IntentionalPun

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It's all based on hardware capabilities.. and there will be a competing open source version that runs on non-MS systems....
 
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GHG

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as the potential to bring Microsoft's next-generation console to a new level, making the Xbox Series X a lot stronger than its 12 TFLOPS graphics processor.

Why would they need some secret sauce if they have 12TF?

:pie_thinking:
 

Alx

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Doesn't exactly work like that. You have to train the algorithm first. That means have the game run in native 4K for several thousand hours so the algorithm understands what it is meant to do and can then apply it on the fly to a 1080p picture. For retro games you have no training data. There are general machine learning upscaling techniques for textures, but they tend to give everything a very cel shaded look because they simply do not know how to generate additional information out of thin air.

I don't think you'd need a specific training per game, you can probably use a generic model to upscale an image based on its own "experience". Like what our brain easily does with the image above : we know what a smooth line is, and can regognize a jagged line, and would be able to trace one over the other based on simple experience.
There's probably a limitation to what you can expect from it obviously, can't upscale from 240p to 8K without introducing made up content, like the Deep Dream dogs for example.
 

thelastword

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Another game changer I see from Microsoft. Everything from them is a game changer...

DirectML got little traction for good reason, pretty much all these GPU vendors have already stipulated Ai enhancement for picture quality years ago.

Remember AMD announced their highest tier raytracing solution will be cloud based, their Ai based image enhancer will be part of the Fidelity FX software suite.

Vulkan will have its own raytracing pass through lead through the open standard Radeon Rays..... As a matter of fact, you can expect less adoption for Direct X 12, DirectML and Direct X RT next gen since pretty much all base and multiplat development will stem from AMD hardware.
 

Alx

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ML is just a new way to write software. Nothing more.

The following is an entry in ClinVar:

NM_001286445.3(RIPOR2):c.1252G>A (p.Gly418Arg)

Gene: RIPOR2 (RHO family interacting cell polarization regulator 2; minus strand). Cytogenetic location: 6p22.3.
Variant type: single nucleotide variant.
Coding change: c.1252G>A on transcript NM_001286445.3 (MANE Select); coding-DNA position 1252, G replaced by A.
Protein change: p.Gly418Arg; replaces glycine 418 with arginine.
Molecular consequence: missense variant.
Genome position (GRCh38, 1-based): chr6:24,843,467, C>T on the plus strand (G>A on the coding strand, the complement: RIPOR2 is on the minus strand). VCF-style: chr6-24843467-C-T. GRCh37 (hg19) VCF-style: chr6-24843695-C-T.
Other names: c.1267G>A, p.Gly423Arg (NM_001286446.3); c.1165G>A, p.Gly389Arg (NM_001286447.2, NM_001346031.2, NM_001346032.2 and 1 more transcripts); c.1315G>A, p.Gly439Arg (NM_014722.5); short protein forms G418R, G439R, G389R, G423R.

In old terms: procedurally generated.

It's actually a way to have software write itself. In traditional procedural generation, a developer writes down the generation rules. With AI, the rules are automatically learnt from huge datasets. The resulting set of rules is something a human developer couldn't have done on his own.
 
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Another game changer I see from Microsoft. Everything from them is a game changer...

DirectML got little traction for good reason, pretty much all these GPU vendors have already stipulated Ai enhancement for picture quality years ago.

Remember AMD announced their highest tier raytracing solution will be cloud based, their Ai based image enhancer will be part of the Fidelity FX software suite.

Vulkan will have its own raytracing pass through lead through the open standard Radeon Rays..... As a matter of fact, you can expect less adoption for Direct X 12, DirectML and Direct X RT next gen since pretty much all base and multiplat development will stem from AMD hardware.
How about we wait and see before shooting it down.
 

DJ Shalad

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Microsoft's DirectML is the next-generation game-changer that nobody's talking about

While DirectML hasn't been confirmed as a next-generation console feature, you can be sure that Microsoft has been considering the option heavily.

Has anyone played around with gigapixel AI, waifu2x and similar and know how slow and "bad" these so-called-game-changer- features are? Now Microsoft has one, that can do that all in real time?